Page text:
Just as the uncommonly strong and scandal-filled 79th edition of the Venice Film Festival was beginning to wind down, Andrew Dominik’s wildly ambitious Marilyn Monroe biopic Blonde arrived on the scene Thursday to reignite discussion. The director and his cast — including star Ana de Armas — spoke about the NC-17-rated film’s creation shortly after its very first press screenings.
“I did this movie to push myself, because I thought it was a gift,” de Armas said of her decision to take on the daunting task of playing the Hollywood icon. “And this movie changed my life,” she added.
Nearly three hours long, Blonde is based on Joyce Carol Oates’ acclaimed, 700-page novel of the same name, which The New Yorker once dubbed “the definitive study of American celebrity.” Dominik, known for his visually arresting films The Assassination of Jesse James (2007) and Killing Them Softly (2012), spent 11 years developing the film and trying to bring it to fruition. The movie examines the whole sweep of the actress’ life, from her troubled childhood as Norma Jeane to her superstardom as Marilyn Monroe, holding close to an impressively intimate first-person perspective throughout. The film also stars Adrien Brody as Arthur Miller, Bobby Cannavale as Joe DiMaggio and Julianne Nicholson as Norma Jeane’s troubled mother.
Dominik said he knew de Armas was right for the part of Marilyn from their very first meeting. “It’s a little bit like love at first sight,” he said. “When the right person walks through the door, you know.” De Armas, who is Cuban, then spent a full year working with a voice coach to adjust her accept and capture Marilyn’s intonations. And once the film was in production, the crew shot at the actual locations where Marilyn lived — including the very room where she spent her childhood and the Hollywood home in which she died.
“I truly believe that she was very close to us — she was with us,” de Armas said of the shooting process. The actress explained that the entire cast and crew shared a sense of purpose and the feeling that they were “doing something bigger and something more special than just a film about [Marilyn]. “We were in her service, in a way,” de Armas added. “She was all I thought about. She was all I dreamed about. She was all I could talk about. She was with me. And it was beautiful.”
Dominik revealed at the press conference that a brief production delay resulted in Blonde‘s very first day of shooting taking place — “entirely by coincidence” — on August 4, the anniversary of Monroe’s death. “Her dust is everywhere in Los Angeles, you know,” he said. “And it definitely sort of took on elements of being like a seance.”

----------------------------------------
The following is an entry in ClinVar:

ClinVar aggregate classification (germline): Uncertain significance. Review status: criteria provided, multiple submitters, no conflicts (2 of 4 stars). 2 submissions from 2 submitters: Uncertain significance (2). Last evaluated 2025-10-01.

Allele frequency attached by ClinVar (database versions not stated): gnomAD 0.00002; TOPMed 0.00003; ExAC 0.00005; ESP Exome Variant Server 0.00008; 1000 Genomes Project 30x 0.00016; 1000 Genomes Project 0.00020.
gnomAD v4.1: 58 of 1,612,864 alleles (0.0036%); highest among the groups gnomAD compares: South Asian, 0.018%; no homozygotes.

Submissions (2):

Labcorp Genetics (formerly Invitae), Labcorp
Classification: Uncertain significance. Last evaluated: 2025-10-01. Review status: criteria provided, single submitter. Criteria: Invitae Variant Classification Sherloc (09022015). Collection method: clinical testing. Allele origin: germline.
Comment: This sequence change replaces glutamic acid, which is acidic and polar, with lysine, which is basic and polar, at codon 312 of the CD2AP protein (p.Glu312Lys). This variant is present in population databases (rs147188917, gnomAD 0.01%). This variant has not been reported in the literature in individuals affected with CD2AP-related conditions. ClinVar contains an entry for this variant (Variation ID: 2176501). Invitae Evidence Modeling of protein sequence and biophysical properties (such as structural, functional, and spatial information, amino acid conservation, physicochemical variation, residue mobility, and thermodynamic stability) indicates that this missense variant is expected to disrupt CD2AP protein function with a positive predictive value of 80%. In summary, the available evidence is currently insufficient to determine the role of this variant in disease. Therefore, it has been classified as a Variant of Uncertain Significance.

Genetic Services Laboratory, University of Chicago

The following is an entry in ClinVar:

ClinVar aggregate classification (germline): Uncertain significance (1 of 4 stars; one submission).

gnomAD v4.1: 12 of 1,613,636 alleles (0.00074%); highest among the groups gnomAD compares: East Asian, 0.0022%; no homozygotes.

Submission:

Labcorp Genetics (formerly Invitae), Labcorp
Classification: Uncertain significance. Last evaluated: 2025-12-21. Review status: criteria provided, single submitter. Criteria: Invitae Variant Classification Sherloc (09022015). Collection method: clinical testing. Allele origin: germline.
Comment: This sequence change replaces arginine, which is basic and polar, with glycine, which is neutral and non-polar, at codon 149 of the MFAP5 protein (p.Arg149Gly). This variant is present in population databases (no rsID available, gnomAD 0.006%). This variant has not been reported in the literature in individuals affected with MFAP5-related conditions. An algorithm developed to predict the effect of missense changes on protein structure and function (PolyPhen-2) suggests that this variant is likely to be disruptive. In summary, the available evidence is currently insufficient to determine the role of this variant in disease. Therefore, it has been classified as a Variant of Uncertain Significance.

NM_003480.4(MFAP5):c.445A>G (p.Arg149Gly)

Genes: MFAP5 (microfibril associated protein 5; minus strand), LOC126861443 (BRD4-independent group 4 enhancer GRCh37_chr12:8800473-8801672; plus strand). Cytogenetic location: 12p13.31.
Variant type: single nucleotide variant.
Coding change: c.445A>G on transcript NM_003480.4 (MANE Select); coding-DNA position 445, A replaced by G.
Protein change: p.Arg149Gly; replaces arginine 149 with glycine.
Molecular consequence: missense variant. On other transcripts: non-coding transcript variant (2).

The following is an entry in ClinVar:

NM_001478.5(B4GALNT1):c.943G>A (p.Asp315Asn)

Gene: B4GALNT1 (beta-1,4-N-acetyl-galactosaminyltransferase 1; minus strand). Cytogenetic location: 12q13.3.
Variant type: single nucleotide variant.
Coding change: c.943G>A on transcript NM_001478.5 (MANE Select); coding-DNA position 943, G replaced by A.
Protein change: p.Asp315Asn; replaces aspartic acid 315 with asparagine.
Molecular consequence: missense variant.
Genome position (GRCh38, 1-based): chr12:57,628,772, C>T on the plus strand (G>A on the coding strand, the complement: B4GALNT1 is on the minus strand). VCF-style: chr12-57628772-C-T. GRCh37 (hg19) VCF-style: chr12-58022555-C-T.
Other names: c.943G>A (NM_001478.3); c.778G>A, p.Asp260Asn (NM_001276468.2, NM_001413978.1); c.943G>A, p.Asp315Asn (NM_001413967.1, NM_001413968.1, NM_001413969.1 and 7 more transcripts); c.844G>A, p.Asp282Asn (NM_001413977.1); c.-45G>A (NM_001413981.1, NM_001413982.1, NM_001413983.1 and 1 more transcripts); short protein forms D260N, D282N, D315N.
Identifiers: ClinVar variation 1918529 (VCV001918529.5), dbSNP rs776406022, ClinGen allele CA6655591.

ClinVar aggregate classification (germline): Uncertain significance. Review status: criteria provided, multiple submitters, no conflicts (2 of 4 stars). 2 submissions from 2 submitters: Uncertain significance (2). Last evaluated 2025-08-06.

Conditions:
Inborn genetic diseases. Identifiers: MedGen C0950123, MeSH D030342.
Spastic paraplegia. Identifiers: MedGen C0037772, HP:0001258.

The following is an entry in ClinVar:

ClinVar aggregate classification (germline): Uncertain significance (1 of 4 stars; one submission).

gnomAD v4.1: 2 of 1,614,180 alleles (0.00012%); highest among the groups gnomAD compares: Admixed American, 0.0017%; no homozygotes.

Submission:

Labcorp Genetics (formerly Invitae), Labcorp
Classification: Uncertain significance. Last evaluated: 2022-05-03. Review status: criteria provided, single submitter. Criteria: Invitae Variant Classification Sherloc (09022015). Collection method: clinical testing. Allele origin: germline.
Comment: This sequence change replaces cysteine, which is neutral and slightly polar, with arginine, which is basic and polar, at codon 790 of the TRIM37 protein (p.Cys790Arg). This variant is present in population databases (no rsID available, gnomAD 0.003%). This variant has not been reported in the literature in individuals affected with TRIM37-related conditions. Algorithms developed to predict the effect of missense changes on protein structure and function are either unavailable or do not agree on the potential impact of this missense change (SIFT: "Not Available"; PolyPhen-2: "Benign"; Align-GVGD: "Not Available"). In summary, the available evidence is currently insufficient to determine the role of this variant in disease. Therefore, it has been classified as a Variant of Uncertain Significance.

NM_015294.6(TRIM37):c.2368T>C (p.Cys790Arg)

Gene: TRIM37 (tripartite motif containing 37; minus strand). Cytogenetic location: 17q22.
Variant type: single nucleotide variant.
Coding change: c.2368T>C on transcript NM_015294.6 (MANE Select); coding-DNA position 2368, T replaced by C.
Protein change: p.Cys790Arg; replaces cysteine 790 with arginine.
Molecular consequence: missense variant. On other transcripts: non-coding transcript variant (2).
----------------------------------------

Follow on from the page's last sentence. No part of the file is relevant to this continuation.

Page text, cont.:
Remarkably — although perhaps not surprisingly, given Venice’s reputation for a tame press corps — Blonde‘s NC-17 rating and graphic sequences went entirely undiscussed during the press conference. De Armas has previously complained about the rating, saying she felt it was unjustified, while Dominik has embraced it. In February, the director definitively told Screen Daily: “It’s a demanding movie. If the audience doesn’t like it, that’s the fucking audience’s problem. It’s not running for public office. It’s an NC-17 movie about Marilyn Monroe, it’s kind of what you want, right?”
When Adrien Brody’s turn at the mic came, he described Blonde as “storytelling that is as brave as it is essential.” The actor said he admired the film for trying to close the gap between the global public perception of Marilyn Monroe as an icon and the painful, traumatic life that Norma Jeane actually led.
Brody explained: “The fact that she’s so revered and so loved by men and women alike, and yet her inner struggle, her sadness and all of the unresolved traumatic moments in her life never left her — it feels almost criminal to me. … We’re very fortunate to have someone like Andrew, and someone like Ana, who were able to pour their artistic sensibilities into representing [a reality about Marliyn] that I feel is lost upon most people. And this perspective of being inside of her is such a gift to us, and it was such a privilege for me to be a small part of helping to bring that out.”
Blonde also stars Julianne Nicholson, Xavier Samuel, Evan Williams, Lily Fisher, Toby Huss, David Warshofsky, Caspar Phillipson, Dan Butler, Sara Paxton and Rebecca Wisocky. The film is produced by Brad Pitt, Dede Gardner, Jeremy Kleiner, Tracey Landon and Scott Robertson, with Christina Oh as executive producer.
Blonde will play in select theaters starting Sept. 16 before releasing globally on Netflix on Sept. 28.